The Seattle Times, Sept. 1, 2017

How many colleges do students apply to? The answer might surprise you.

You've heard the stories, no doubt: the beleagued high school senior, scrambling to submit 12 or 15 college applications before deadline. Every fall, as college-application season takes hold, you can count on seeing yet another crop of those stories. But they distort reality. Sure, there are high-achieving, high-stress pockets of the country where these stories are true. But they're exceptions to the norm. New figures out today from the federal government remind us of this. The most common number of colleges students apply to is one. That's right. One.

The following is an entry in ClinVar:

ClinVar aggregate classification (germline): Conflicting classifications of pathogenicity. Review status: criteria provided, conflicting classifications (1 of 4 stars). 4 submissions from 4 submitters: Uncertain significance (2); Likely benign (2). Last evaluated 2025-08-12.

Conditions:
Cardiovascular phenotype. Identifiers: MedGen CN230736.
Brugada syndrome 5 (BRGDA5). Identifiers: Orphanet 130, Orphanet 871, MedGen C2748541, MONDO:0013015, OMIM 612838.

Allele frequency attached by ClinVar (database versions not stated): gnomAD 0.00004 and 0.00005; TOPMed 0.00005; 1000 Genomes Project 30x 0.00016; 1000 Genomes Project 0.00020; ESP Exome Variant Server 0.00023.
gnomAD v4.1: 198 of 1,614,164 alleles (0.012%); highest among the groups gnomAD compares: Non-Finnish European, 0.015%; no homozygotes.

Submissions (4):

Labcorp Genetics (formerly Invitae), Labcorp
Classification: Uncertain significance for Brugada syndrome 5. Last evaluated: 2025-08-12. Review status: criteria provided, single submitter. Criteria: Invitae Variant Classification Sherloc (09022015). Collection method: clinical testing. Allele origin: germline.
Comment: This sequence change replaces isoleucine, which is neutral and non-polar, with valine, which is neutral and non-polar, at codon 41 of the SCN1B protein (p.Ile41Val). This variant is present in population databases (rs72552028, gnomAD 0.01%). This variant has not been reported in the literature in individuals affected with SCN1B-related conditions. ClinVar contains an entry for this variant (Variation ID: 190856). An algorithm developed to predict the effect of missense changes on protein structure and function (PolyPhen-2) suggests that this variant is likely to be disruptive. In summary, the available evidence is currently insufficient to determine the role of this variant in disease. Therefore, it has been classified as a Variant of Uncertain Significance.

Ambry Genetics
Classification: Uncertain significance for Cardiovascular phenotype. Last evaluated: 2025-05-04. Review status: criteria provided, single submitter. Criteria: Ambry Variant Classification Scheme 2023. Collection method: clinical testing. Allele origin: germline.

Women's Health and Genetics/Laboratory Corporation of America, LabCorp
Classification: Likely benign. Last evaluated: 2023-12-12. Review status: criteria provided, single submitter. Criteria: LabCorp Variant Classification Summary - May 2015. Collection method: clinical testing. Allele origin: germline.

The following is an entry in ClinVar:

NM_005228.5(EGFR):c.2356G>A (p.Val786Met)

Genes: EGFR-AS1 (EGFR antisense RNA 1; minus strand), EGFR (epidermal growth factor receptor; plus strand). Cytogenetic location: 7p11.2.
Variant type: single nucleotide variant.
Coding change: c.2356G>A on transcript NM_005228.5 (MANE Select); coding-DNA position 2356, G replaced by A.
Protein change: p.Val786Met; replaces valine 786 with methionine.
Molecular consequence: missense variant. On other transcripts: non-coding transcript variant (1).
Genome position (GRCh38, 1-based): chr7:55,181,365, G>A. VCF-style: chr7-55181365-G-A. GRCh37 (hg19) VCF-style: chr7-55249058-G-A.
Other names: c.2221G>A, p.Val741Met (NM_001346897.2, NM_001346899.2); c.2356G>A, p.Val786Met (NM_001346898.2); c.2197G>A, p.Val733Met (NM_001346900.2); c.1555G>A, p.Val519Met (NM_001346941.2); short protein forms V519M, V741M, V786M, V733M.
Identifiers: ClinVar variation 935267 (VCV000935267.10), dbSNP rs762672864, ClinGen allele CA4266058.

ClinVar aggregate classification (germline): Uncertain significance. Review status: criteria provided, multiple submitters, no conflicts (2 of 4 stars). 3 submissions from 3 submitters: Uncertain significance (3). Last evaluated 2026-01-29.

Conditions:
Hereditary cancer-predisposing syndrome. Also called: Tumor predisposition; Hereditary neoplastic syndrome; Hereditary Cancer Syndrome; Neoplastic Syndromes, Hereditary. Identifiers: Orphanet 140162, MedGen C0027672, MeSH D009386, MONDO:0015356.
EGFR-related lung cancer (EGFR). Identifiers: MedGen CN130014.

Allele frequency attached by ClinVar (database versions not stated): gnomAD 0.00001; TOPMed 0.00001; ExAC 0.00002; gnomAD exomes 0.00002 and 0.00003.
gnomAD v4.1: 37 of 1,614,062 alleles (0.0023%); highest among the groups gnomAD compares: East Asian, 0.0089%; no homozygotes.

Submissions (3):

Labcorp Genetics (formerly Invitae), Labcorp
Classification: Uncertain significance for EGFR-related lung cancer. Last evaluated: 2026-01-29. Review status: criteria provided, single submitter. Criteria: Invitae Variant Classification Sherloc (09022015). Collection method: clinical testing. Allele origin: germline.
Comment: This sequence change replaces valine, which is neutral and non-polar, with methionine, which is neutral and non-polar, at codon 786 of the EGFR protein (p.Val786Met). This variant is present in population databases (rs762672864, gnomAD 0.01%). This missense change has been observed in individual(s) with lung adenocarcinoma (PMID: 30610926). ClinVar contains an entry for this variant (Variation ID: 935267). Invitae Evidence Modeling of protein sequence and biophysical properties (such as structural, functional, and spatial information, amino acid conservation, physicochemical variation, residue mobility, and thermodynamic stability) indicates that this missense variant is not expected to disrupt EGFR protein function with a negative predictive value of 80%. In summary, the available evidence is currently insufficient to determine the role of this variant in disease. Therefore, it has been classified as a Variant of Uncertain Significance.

Education Week, Aug. 31, 2017

Enrollment drops at Evergreen State College, hiring freeze coming

The Evergreen State College in Olympia begins this school year with a drop in enrollment and an imminent hiring freeze. The conservative blogosphere is crowing that it's fallout from recent campus unrest, but the university administration disagrees. A memo sent this week to faculty and staff at Evergreen laid out a difficult budget and enrollment situation and called for spending cuts. Registrations are down 212 students from last fall. The student headcount was 3,670 as of mid-August compared to 3,882 at the same time last year.
KUOW, Aug. 31, 2017

Politics | Local, State, National

Trump moves to end DACA and calls on Congress to act